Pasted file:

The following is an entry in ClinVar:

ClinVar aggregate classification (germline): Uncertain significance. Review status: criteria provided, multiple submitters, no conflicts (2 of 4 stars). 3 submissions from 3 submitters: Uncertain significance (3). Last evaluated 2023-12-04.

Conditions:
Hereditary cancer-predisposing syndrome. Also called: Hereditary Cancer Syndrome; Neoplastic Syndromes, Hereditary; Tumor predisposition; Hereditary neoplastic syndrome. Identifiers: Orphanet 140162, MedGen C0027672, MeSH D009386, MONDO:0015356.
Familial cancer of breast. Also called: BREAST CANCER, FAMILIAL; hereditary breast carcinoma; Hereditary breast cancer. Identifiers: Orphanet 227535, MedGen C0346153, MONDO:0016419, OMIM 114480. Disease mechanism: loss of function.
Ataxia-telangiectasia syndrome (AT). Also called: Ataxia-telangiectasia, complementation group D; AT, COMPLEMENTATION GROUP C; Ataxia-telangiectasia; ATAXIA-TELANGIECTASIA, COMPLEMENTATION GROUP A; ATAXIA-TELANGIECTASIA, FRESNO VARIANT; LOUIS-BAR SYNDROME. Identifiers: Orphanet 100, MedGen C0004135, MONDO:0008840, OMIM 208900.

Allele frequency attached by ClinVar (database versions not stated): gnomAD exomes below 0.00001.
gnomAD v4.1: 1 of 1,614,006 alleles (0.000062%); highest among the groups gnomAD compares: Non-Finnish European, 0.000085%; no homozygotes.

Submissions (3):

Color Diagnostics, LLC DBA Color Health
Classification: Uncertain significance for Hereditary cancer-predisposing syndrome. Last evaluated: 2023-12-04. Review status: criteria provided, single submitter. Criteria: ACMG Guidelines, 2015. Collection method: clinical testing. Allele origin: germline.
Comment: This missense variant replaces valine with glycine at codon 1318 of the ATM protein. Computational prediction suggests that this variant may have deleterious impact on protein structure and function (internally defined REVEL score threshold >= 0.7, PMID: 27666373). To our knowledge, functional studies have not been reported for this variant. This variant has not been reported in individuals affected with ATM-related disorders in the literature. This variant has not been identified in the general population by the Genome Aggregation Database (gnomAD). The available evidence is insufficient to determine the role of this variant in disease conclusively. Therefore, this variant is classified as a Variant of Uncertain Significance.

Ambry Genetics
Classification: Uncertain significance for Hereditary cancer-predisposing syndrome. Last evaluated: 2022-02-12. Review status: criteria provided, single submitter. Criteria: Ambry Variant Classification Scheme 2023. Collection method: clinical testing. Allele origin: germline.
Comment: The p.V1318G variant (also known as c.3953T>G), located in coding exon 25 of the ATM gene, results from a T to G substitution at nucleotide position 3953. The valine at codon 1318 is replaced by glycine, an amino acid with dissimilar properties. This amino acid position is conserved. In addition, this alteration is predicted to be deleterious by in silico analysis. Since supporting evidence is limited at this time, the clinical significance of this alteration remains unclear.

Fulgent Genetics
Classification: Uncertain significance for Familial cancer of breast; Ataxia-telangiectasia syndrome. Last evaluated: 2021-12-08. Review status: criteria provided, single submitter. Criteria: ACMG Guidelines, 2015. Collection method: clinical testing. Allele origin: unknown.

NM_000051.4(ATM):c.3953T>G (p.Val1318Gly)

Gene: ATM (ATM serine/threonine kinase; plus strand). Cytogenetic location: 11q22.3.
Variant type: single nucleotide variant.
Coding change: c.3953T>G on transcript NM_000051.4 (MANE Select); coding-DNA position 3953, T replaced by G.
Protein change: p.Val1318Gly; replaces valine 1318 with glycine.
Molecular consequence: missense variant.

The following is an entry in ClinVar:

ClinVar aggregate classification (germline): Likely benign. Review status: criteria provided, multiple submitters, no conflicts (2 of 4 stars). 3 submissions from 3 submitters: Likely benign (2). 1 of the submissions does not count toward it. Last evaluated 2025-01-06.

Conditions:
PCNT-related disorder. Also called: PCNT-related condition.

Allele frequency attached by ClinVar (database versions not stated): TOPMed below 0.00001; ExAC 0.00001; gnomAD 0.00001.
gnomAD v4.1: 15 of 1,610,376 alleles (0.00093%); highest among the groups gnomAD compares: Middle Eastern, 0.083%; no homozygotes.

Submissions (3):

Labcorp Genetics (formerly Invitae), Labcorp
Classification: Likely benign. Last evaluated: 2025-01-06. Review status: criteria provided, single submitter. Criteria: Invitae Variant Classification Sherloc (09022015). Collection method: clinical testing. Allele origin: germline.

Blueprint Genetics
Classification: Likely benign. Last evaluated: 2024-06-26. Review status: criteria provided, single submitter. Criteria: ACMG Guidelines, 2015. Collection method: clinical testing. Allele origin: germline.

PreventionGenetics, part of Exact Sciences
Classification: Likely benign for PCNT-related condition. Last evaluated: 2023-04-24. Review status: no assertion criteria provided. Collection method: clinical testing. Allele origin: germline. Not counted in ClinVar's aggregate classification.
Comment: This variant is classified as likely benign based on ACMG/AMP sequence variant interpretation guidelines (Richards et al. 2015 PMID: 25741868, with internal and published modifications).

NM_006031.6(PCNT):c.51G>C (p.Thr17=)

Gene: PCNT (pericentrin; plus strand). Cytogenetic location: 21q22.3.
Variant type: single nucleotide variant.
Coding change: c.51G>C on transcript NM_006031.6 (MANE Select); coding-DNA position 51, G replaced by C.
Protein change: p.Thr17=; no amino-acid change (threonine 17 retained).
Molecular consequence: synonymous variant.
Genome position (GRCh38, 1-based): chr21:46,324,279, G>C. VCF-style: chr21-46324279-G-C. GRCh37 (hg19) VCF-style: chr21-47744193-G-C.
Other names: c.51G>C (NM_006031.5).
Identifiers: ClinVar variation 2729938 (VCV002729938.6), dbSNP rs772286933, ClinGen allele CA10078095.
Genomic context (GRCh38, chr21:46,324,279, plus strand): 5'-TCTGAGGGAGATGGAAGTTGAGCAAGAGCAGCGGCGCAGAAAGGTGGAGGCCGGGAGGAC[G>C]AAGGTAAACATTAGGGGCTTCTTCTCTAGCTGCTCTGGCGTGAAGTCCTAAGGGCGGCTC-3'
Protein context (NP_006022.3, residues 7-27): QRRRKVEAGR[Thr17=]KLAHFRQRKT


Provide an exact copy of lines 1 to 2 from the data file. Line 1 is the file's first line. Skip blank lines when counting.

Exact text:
The following is an entry in ClinVar:

ClinVar aggregate classification (germline): Uncertain significance. Review status: criteria provided, multiple submitters, no conflicts (2 of 4 stars). 3 submissions from 3 submitters: Uncertain significance (3). Last evaluated 2023-12-04.